La La Land – A Love Story

I could be wrong about this, but I think the last time I watched a film more than twice in the cinema was in 1971 when I went to see ‘Love Story’ three times in the same week:

I wept buckets and thought it was the best thing I’d ever seen, though years later when I watched it again I decided it was the biggest load of tripe ever.  La La Land is a kind of love story too, though in many ways it’s not so easy to write about as its appeal is somewhat nebulous.  What is clear, however, is that my admiration is shared by millions, and it has been nominated for an unprecedented number of Oscars: 12 in total – the ceremony is on 26th Feb –

I haven’t quite seen it three times yet; I went by myself last week, tried to go with my son at the weekend and then went with OH last night.  It did not disappoint on a second viewing; and as we came out I was wondering exactly how to convey my reactions.

Firstly, it’s the kind of film you can’t imagine being made any more.  I don’t just mean a musical – there have been musicals including Mama Mia, which I walked out of after ten minutes – but a musical which is neither ironical nor cheesy.  It’s quite a feat to pull off in these cynical days; and part of its appeal is that somehow the music and dance are woven almost seamlessly into the plot.  With most musicals there’s some action; then the characters pause a little, the music gets louder and you know that here comes another set-piece dance routine.  Not so with La La Land.  For a start, one of the characters is a musician, which helps weave music into the narrative.  But the film kicks off with a line of cars outside LA, stuck in a traffic jam.  Suddenly one person gets out and starts to dance and one by one all the others join him, dancing on the car bonnets, on the road, on the roofs, on the hard shoulder – everywhere.  It sounds cheesy but it’s actually hypnotic: and I think the reason people love it so much is that it’s a happy film.  It’s happy without being cheesy and it’s innocent without being naive.  It’s not a sentimental or rose-tinted love-story but neither is it dystopian or cynical: and to my mind one of its best features was that the actors are interesting rather than beautiful.  Although the woman is glamorous (increasingly so as she becomes more successful) the camera never ogles her.  She is stylish and interesting: she is not a sex object.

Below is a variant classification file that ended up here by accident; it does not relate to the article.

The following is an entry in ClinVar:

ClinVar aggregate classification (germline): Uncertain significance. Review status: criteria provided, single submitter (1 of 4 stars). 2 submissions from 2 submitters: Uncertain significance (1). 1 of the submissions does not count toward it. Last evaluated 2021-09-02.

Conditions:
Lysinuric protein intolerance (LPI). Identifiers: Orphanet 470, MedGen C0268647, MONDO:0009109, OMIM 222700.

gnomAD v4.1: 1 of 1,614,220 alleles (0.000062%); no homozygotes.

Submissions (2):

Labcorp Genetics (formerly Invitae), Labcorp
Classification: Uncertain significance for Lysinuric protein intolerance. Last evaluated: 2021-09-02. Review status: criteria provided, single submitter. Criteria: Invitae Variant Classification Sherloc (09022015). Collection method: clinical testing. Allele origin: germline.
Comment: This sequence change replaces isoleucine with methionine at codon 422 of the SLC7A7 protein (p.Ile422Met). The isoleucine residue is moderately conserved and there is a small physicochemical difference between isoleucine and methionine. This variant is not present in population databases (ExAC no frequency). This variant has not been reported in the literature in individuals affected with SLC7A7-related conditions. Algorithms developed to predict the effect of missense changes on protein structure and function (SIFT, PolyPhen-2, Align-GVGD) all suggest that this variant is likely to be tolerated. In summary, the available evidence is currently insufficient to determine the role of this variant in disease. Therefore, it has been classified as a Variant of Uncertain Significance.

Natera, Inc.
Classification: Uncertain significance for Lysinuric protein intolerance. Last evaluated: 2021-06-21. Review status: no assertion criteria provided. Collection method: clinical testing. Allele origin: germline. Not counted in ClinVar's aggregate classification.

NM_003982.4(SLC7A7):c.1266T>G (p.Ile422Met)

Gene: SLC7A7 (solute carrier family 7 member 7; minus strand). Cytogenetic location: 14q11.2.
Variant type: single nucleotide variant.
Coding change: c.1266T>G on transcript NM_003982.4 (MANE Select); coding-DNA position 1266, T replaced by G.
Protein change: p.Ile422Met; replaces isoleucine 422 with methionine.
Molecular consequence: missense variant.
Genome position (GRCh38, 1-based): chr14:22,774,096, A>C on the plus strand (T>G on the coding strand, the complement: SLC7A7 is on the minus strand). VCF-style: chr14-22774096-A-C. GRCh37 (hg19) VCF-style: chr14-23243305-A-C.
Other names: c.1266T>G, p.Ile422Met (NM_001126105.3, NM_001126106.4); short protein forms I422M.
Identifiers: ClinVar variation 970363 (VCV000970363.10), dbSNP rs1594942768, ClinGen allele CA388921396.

The plot is somewhat thin, but it’s not about the plot; it’s about our emotional engagement with the characters and their passions.  It’s about not giving up on your dream – which is something I can totally relate to as I’ve never given up on mine.  I don’t want to tell you any more about the storyline, not because of spoilers but because it’s not really important.  What matters is your engagement, exuberance and sheer – well, happiness.  And from the first moment I was hooked.

I know just enough to be able to tell that the cinematography is stunning – but not enough to tell you exactly how: if I ever get to see it with Daniel I’ll get back to you on that.  There is not a bum note anywhere – in the settings, the music, the acting, the dancing – nowhere.  It is just about damn perfect.

Go watch.  See it at the cinema because a good film deserves that.

Kirk out